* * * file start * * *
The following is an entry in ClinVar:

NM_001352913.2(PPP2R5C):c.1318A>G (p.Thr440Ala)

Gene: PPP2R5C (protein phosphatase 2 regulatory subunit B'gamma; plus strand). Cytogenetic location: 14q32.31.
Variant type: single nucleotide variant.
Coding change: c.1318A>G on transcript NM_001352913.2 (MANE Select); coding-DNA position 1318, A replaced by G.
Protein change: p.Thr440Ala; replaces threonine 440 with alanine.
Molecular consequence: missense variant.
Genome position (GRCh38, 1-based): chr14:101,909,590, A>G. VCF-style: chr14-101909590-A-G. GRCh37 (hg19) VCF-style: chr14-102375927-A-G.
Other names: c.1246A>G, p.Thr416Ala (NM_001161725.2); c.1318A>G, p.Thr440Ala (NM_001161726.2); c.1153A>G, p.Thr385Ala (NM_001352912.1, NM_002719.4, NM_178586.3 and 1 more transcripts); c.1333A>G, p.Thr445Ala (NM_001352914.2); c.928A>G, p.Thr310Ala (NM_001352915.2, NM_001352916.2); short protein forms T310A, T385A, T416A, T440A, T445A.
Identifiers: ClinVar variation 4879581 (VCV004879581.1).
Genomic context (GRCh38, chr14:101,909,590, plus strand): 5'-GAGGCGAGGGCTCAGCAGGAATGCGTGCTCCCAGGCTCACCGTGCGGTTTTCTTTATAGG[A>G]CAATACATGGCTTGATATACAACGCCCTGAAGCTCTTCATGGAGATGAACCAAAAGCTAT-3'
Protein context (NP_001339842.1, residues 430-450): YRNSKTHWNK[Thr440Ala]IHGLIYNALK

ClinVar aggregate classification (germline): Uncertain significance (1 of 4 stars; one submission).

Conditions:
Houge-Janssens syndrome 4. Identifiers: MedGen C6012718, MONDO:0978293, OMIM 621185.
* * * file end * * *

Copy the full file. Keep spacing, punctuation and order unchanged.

The following is an entry in ClinVar:

NM_001352913.2(PPP2R5C):c.1318A>G (p.Thr440Ala)

Gene: PPP2R5C (protein phosphatase 2 regulatory subunit B'gamma; plus strand). Cytogenetic location: 14q32.31.
Variant type: single nucleotide variant.
Coding change: c.1318A>G on transcript NM_001352913.2 (MANE Select); coding-DNA position 1318, A replaced by G.
Protein change: p.Thr440Ala; replaces threonine 440 with alanine.
Molecular consequence: missense variant.
Genome position (GRCh38, 1-based): chr14:101,909,590, A>G. VCF-style: chr14-101909590-A-G. GRCh37 (hg19) VCF-style: chr14-102375927-A-G.
Other names: c.1246A>G, p.Thr416Ala (NM_001161725.2); c.1318A>G, p.Thr440Ala (NM_001161726.2); c.1153A>G, p.Thr385Ala (NM_001352912.1, NM_002719.4, NM_178586.3 and 1 more transcripts); c.1333A>G, p.Thr445Ala (NM_001352914.2); c.928A>G, p.Thr310Ala (NM_001352915.2, NM_001352916.2); short protein forms T310A, T385A, T416A, T440A, T445A.
Identifiers: ClinVar variation 4879581 (VCV004879581.1).
Genomic context (GRCh38, chr14:101,909,590, plus strand): 5'-GAGGCGAGGGCTCAGCAGGAATGCGTGCTCCCAGGCTCACCGTGCGGTTTTCTTTATAGG[A>G]CAATACATGGCTTGATATACAACGCCCTGAAGCTCTTCATGGAGATGAACCAAAAGCTAT-3'
Protein context (NP_001339842.1, residues 430-450): YRNSKTHWNK[Thr440Ala]IHGLIYNALK

ClinVar aggregate classification (germline): Uncertain significance (1 of 4 stars; one submission).

Conditions:
Houge-Janssens syndrome 4. Identifiers: MedGen C6012718, MONDO:0978293, OMIM 621185.